(4) “… a margarada… is not held straightway after an offence has taken place, but only after people’s rage and resentment have had time to cool. Arrangements are always made by the injured party. The two opposing groups, painted in white clay, stand just out of spear-throwing reach, with mangrove jungle or scrub behind for protection if necessary. Members of the aggrieved party advance toward the opposite side in a totemic dance, then walk back. The others do the same. Now they are ready for the ‘duel’. Men of the accused’s group run irregularly across the ground, and with them run two men who are closely related to both sides. Spears are flung at them – but usually with the stone or iron blades removed. They can dodge, but must not throw back the spears, or abuse which accompanies them. This takes the first edge off the injured clan’s anger. After a brief lull, the accused man or men runs across the ground. This time the blades are left in the spears, and flung at him one after another. Elders from both sides try to restrain the participants, warning them to keep their tempers in check. Finally, the accused man’s party dance across to their opponents. If they spear him in the thigh the matter is at an end, and both groups join in dancing. Ideally a thigh wound is enough but sometimes the accused is killed. Very occasionally, a fight develops from the ritual settlement; in which case the feud continues until further attempts are made to curtail it through a magarada. If there is no final spearing the case is still open, and further retaliation can be expected.”: “The World of the First Australians’, R.M. & C.H. Berndt, pp.293/294.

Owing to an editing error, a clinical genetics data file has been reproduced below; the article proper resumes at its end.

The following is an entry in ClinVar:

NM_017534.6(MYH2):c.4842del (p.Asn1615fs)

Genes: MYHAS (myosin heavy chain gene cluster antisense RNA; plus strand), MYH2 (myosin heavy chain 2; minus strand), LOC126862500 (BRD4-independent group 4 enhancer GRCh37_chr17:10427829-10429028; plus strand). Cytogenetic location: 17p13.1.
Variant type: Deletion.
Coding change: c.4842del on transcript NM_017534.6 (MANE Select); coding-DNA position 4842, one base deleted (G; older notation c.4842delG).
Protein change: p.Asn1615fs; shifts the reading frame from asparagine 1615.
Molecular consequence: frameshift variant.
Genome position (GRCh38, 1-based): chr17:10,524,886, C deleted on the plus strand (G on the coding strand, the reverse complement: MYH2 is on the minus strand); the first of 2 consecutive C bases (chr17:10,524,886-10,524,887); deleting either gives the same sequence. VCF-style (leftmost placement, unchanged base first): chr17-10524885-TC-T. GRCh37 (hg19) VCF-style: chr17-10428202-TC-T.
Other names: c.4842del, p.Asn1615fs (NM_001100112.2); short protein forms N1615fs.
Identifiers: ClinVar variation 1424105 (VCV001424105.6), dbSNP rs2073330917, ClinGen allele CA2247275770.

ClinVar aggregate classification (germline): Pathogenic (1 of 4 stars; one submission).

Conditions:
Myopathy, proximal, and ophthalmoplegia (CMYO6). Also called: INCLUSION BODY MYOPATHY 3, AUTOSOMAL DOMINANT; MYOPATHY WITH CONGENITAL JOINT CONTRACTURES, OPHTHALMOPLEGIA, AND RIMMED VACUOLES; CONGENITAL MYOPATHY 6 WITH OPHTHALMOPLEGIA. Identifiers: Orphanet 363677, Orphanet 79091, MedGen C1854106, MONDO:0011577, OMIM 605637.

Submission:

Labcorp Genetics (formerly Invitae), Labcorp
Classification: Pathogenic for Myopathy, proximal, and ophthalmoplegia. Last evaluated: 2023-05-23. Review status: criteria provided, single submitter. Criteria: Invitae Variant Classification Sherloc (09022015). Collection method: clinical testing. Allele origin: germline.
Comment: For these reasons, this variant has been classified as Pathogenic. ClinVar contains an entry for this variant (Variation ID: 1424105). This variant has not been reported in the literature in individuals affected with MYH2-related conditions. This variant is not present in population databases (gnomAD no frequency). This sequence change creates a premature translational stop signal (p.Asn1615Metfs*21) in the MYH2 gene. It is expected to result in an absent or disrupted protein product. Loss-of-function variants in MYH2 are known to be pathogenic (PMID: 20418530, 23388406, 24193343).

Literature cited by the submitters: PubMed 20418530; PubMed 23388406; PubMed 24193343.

(5) Monetisation as a means of satisfying the feelings of victim or kin preceded the existence of the State. This applied in parts of Papua New Guinea. Thus, in ‘Behind the Ranges’, Sinclair describes how the moga could compensate even in cases of death, ‘but the death could be paid for by a ceremonial presentaiton of pigs and mother-of-pearl shell. These payments, or rather exchanges…were called moga’. Compensation, as a substitute for retaliation, thus preceded the development of the distinction between the criminal and the civil law. Once the State arrived its eventual insistence upon a monopoly of force in the community meant that it took over the awarding and enforcement of compensatory remedies.
(6) From the third century onwards the German tribes established themselves on the ruins of the western Roman Empire. A kind of barbarised Roman law survived. But in the east a sophisticated Roman law was accepted and developed by the Byzantines. Justinian appointed a Commission of Ten, headed by the chief of the Imperial Chancery, Tribonian, to codify the laws. This huge task was begun in A.D.528 and the Code was completed in the incredibly quick time of three years. The Commission was then charged with examining existing juristic writings and putting them all together in what became known as the Digests.